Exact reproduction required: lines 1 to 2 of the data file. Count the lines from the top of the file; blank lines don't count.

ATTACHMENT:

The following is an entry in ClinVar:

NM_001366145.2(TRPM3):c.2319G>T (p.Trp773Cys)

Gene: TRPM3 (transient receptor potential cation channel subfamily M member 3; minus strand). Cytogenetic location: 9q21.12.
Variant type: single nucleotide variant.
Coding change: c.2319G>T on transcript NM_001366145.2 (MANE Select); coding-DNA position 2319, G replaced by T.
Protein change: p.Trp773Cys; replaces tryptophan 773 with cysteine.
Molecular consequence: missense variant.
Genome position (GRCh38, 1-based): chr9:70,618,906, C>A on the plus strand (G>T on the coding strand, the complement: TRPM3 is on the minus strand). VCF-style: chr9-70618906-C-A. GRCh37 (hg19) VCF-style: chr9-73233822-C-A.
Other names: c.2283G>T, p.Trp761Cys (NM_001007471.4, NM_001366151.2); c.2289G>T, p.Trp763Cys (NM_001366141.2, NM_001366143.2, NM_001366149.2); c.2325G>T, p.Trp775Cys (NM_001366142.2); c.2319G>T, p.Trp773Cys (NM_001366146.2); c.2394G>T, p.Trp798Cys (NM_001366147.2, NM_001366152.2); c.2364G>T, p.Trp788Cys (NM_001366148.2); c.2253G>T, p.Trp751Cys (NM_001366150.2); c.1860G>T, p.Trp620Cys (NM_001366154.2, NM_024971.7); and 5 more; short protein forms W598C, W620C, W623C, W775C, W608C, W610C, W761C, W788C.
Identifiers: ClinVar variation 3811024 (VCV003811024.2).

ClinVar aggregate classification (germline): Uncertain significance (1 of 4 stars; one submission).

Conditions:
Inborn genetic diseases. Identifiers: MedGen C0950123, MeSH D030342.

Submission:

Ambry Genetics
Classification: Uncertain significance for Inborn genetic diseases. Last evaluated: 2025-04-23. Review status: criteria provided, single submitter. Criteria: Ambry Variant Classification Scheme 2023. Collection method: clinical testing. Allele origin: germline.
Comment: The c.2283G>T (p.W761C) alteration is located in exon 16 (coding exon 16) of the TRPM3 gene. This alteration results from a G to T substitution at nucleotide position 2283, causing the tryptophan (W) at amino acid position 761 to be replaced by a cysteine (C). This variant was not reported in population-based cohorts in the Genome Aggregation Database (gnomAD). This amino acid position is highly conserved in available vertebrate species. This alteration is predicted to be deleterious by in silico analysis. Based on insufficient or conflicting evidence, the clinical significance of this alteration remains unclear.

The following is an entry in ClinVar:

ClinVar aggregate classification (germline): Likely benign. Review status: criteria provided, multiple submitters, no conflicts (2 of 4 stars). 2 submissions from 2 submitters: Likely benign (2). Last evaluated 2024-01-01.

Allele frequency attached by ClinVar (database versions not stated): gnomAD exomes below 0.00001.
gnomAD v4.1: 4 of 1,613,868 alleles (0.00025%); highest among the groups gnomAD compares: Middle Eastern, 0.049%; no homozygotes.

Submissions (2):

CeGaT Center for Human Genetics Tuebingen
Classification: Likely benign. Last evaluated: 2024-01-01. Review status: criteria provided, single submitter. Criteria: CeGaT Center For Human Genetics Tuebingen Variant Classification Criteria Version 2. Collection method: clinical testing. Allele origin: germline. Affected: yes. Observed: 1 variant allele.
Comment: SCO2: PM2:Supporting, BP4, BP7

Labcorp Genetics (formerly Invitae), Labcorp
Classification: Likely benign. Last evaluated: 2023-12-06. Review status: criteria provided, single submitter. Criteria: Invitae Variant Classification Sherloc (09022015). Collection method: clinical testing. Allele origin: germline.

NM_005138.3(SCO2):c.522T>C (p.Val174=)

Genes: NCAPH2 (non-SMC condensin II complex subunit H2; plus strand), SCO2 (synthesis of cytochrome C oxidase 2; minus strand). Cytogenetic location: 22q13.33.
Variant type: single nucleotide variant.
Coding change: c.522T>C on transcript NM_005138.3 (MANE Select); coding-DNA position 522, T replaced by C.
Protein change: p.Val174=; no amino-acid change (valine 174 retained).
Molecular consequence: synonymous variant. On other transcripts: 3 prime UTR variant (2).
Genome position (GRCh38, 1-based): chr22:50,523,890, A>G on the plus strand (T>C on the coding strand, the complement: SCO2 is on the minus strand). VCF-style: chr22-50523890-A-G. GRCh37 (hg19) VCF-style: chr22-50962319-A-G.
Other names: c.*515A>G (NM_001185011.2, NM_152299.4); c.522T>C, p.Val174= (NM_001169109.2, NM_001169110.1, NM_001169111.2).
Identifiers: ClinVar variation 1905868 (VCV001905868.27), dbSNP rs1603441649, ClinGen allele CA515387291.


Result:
The following is an entry in ClinVar:

NM_001366145.2(TRPM3):c.2319G>T (p.Trp773Cys)